“S Corp Model Now in Tax Court” By Andy Dzamba, Business Valuation Resources, June 30, 2016, https://www.bvresources.com/blogs/bvwire-news/2016/06/30/s-corp-model-now-in-tax-court (Accessed 1/5/17).

“Cecil v. Commissioner – The Hope for S Corp Valuation Clarity” By William H. Frazier, ASA, Stout Risius Ross, August 29, 2016, http://blog.srr.com/estate-and-gift-tax/cecil-v-commissioner-the-hope-for-s-corp-valuation-clarity/ (Accessed 1/4/17).

"What Is an S Corporation (S Corp)?" Incorporate.com, https://www.incorporate.com/s_corporation.html (Accessed 1/19/17).

Fannon and Sellers, 2015, p. 10.


The findings of the Mattson, Shannon, and Upton study indicate that the size of the transaction makes a difference in the deal structure, and, at the very least, it indicates that the enjoyment of the benefits of a §338(h)(10) election is not universal. Michael Mattson, Donald Shannon, and David Upton, “Empirical Research Concludes S Corporation Values the Same as C Corporations,” Business Valuation Library, BVUpdate (November/December 2002). A study conducted by Vinso concluded that it becomes apparent that the appraiser should consider that C-corporation transactional data may produce the same or different results than S-corporation transaction data, but for wholly different reasons than the avoidance of the dividend tax. Joseph D. Vinso, “Distributions and Entity Form: Do They Make Any Difference in Value?” Valuation Strategies 7, no. 1 (2003): 12. A study by Phillips found that stock sales of S-corporations and C-corporations were priced similarly, and asset sales of S-corporations and C-corporations were priced similarly. John R. Phillips, “S-Corp or C-Corp? M&A Deal Prices Look Alike,” Business Valuation Library Update, BVUpdate (March 2004).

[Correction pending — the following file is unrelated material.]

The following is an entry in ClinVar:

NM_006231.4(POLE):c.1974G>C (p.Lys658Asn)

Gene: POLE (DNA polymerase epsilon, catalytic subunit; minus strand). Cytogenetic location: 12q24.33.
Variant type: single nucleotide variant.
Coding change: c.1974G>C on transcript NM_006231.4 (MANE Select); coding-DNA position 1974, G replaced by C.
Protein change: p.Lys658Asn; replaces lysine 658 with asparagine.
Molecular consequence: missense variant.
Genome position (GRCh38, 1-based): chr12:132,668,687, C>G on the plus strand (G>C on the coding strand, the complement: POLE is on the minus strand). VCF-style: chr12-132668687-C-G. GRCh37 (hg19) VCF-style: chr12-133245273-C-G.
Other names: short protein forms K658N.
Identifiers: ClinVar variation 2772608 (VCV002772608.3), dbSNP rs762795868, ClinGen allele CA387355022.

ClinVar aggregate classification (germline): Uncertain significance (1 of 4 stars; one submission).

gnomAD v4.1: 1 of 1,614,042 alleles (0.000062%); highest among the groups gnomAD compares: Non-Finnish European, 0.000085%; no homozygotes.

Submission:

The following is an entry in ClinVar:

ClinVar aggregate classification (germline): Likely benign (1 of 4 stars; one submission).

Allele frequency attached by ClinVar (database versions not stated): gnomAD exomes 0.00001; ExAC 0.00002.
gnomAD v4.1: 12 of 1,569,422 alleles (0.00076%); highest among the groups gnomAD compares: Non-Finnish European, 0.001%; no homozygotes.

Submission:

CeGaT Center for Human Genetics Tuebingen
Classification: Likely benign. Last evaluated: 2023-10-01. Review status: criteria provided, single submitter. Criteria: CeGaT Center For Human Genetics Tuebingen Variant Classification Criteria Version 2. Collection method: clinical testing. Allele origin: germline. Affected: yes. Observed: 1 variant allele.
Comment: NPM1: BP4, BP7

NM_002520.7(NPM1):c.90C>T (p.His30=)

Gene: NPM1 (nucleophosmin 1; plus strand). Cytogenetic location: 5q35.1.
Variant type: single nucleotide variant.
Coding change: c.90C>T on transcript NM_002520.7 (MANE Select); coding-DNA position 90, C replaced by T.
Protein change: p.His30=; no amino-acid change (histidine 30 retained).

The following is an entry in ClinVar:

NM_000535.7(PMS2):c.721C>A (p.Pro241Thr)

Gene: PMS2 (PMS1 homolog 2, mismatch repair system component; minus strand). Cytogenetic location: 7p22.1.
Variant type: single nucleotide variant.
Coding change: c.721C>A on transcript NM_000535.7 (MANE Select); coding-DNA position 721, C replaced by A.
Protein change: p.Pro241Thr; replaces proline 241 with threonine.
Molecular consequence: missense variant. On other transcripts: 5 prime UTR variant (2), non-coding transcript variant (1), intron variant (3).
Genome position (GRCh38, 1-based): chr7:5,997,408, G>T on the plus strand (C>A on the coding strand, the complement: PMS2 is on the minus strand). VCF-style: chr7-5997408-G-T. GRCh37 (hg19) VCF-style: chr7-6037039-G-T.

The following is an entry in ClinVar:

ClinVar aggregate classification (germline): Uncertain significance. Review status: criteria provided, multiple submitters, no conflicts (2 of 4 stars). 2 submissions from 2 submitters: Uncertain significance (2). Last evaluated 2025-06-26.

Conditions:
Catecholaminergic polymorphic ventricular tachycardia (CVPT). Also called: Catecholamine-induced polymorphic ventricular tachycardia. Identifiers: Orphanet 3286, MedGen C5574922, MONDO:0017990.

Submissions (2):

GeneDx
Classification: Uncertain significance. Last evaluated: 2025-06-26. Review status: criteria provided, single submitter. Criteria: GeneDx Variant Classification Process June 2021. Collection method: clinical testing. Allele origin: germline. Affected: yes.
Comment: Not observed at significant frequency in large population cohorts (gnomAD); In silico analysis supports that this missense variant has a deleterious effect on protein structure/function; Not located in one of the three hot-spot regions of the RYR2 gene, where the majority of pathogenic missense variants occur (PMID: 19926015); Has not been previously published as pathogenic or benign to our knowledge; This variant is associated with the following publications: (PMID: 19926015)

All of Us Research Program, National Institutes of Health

“Gross [, et al.] v. Commissioner of Internal Revenue” 78 T.C.M. (CCH) 201, (U.S. Tax Ct. 1999) p. 2.




Ibid. p. 3.

Ibid. p. 8.

Ibid. p. 10.




“Business Valuation and Federal Taxes: Procedure, Law, and Perspective” By David Laro and Shannon P. Pratt, Hoboken, NJ: John Wiley and Sons, 2011, p. 99.

“Pass Through Entity Tax Affecting for Business Valuations” By Rudolf P. Armbruster, ASA, CVA, Cherry Bekaert, March 17, 2014, http://www.cbh.com/guide/pass-through-entity-tax-affecting-for-business-valuations/ (Accessed 1/26/17).

“Business Valuation and Federal Taxes: Procedure, Law, and Perspective” By David Laro and Shannon P. Pratt, Hoboken, NJ: John Wiley and Sons, 2011, p. 99.

Ibid.p. 106.


Ibid. p. 108-109.

Ibid. p. 110-111.

Dzamba , June 30, 2016.


Frazier, Ross, August 29, 2016.

Ibid. p. 5.